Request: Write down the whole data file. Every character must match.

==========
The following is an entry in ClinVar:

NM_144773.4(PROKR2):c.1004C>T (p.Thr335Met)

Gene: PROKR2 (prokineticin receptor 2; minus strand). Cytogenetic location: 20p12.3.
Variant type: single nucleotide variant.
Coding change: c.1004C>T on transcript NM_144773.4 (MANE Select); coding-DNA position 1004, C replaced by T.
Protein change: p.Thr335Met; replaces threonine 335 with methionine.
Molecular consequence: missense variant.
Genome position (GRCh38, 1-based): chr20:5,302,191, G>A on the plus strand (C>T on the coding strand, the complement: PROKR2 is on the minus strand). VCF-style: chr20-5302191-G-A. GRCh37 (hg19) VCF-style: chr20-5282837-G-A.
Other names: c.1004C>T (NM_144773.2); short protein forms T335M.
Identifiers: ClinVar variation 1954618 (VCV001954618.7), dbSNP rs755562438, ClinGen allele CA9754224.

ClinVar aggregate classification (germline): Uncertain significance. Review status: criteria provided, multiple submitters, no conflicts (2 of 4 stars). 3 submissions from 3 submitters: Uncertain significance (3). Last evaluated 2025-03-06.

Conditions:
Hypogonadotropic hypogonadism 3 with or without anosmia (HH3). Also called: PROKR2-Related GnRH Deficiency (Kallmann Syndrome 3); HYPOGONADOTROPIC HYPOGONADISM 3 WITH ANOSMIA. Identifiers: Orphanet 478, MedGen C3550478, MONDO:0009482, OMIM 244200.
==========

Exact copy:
The following is an entry in ClinVar:

NM_144773.4(PROKR2):c.1004C>T (p.Thr335Met)

Gene: PROKR2 (prokineticin receptor 2; minus strand). Cytogenetic location: 20p12.3.
Variant type: single nucleotide variant.
Coding change: c.1004C>T on transcript NM_144773.4 (MANE Select); coding-DNA position 1004, C replaced by T.
Protein change: p.Thr335Met; replaces threonine 335 with methionine.
Molecular consequence: missense variant.
Genome position (GRCh38, 1-based): chr20:5,302,191, G>A on the plus strand (C>T on the coding strand, the complement: PROKR2 is on the minus strand). VCF-style: chr20-5302191-G-A. GRCh37 (hg19) VCF-style: chr20-5282837-G-A.
Other names: c.1004C>T (NM_144773.2); short protein forms T335M.
Identifiers: ClinVar variation 1954618 (VCV001954618.7), dbSNP rs755562438, ClinGen allele CA9754224.

ClinVar aggregate classification (germline): Uncertain significance. Review status: criteria provided, multiple submitters, no conflicts (2 of 4 stars). 3 submissions from 3 submitters: Uncertain significance (3). Last evaluated 2025-03-06.

Conditions:
Hypogonadotropic hypogonadism 3 with or without anosmia (HH3). Also called: PROKR2-Related GnRH Deficiency (Kallmann Syndrome 3); HYPOGONADOTROPIC HYPOGONADISM 3 WITH ANOSMIA. Identifiers: Orphanet 478, MedGen C3550478, MONDO:0009482, OMIM 244200.